A complaint filed Tuesday with the Missouri Commission on Human Rights against a principal, counselor, teacher, secretary and student at Smithton Middle School alleges that an eighth-grade student was racially profiled when she was arrested for fighting.

School personnel said the girl was one of two students in a hallway fight on Jan. 10.

According to the complaint, a middle-school student recorded the fight between a white girl and a black girl on a cellphone. The school counselor misidentified a student as one of the two girls in the fight without looking at the video, according to the complaint.

The girl, whose mother filed the complaint, was arrested and taken to a juvenile detention facility and was held for more than 24 hours.

While being held in the facility, the girl was forced to unbraid her hair, to have it doused “with an anti-lice compound,” to change out of her clothes and to wear a gray sweatsuit and “underwear worn by countless other strange girls before her,” the complaint states.

“She was further traumatized and made to spend the night,” according to the complaint.

The complaint states that after her mother, Kandas Holmes-Barnes, was able to prove her daughter’s innocence to authorities with the video the next day, “the police immediately apologized. The detention center authorities apologized. The principal apologized.”

The school resource officer for Smithton, Officer Tony Ash, was not in the school at the time of the fight, Columbia Police public information officer Jeff Pitts said. Ash is the sole resource officer for all the middle schools, Pitts said.

Columbia Public Schools spokesperson Michelle Baumstark said Wednesday that she could not comment on disciplinary records for students who are minors. Columbia Public Schools has policies in place that prohibit discrimination and harassment, and all reports are immediately investigated, she said.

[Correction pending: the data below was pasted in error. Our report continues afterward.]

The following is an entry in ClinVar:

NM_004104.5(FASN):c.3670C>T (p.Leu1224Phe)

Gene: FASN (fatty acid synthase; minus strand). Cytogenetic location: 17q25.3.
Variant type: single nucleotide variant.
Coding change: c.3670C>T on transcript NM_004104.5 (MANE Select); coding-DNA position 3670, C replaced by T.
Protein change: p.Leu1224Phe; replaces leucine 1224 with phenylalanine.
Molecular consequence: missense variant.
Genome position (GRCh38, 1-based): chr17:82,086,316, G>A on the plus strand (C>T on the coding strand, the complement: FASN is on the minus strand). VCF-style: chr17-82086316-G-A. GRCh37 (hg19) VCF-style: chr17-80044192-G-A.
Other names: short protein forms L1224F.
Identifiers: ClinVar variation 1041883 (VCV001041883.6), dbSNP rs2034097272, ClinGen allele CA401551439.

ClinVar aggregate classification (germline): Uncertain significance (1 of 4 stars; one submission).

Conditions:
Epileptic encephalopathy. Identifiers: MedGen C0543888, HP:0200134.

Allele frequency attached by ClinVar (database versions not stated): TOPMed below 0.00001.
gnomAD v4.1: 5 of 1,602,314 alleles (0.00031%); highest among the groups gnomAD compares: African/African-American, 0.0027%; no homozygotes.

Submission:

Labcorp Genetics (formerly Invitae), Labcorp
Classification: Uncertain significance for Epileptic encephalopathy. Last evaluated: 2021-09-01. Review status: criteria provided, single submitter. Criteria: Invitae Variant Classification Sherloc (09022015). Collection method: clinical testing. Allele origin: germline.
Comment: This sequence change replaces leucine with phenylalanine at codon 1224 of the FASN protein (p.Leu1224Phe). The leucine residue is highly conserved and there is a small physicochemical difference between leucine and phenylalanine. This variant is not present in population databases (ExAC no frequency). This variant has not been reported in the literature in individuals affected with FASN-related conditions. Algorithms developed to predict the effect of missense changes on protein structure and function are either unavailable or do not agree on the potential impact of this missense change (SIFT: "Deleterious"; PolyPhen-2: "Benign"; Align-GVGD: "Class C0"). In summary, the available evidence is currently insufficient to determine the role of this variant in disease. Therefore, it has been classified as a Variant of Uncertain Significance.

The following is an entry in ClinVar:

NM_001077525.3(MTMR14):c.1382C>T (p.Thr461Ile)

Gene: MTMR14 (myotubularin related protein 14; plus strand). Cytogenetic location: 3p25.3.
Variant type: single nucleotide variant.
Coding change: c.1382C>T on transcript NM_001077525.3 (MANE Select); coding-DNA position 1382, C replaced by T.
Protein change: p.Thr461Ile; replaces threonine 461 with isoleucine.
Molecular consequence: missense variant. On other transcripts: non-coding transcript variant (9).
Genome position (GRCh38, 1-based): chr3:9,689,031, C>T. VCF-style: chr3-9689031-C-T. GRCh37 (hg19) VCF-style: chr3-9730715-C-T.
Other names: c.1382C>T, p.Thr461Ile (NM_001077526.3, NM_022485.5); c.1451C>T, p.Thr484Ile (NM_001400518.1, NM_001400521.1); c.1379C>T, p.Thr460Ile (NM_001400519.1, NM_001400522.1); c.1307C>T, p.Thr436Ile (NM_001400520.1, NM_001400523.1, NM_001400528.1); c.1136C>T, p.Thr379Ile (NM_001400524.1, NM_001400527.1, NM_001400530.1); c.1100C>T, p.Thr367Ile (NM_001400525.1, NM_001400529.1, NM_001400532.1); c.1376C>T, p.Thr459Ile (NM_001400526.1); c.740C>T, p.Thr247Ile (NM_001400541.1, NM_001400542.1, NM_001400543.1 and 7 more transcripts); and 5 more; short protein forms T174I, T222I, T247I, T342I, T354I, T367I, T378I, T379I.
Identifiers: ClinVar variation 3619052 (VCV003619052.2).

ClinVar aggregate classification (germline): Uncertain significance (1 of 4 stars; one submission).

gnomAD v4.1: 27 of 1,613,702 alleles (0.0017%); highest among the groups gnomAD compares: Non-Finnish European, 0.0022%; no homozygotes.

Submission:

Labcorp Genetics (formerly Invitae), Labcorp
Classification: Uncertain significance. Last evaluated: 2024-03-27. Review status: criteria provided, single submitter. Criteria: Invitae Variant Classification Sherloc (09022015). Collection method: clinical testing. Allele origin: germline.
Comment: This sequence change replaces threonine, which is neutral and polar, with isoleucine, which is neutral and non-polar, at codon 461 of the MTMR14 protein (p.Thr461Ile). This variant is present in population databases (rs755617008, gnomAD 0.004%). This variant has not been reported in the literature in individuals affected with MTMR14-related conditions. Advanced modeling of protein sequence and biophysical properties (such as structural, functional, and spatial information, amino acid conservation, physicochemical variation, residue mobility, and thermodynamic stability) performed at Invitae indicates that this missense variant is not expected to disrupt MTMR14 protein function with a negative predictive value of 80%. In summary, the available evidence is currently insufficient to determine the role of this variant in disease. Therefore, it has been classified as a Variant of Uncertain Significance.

The complaint alleges that authorities “acted on nothing more than race-based gossip” and that the discrimination did not end after she was exonerated.

In a phone interview, Holmes-Barnes said her daughter was made fun of and was called “jailbird,” among other insults, when she returned to school.

A white boy also pushed the girl and slammed her against a locker, according to the complaint. The girl slapped the boy in self-defense, and the boy admitted to initiating “unwanted physical contact with” the girl, according to the complaint.

After this incident, the girl was suspended for five days while the boy was given a three-day suspension after the girl’s mother “cried foul” to the school, according to the complaint.

The girl was prescribed an antidepressant by a “school-sanctioned psychiatrist” and subsequently attempted to take her own life, according to the complaint.

When asked how her daughter is coping, Holmes-Barnes said, “She just shuts down. I don’t want her to shut down like this anymore.”

Supervising editor is Katherine Reed.

  • Hi, I am a public safety and courthouse reporter. I am a senior pre-law student studying data journalism at The University of Missouri's School of Journalism. Reach me at huntergilbert@mail.missouri.edu or @ByHunterGilbert on Twitter

  • I'm an education reporter studying print and digital editing. Any tips or story ideas can be sent to me at hlht46@mail.missouri.edu or in the newsroom at 882-5720.

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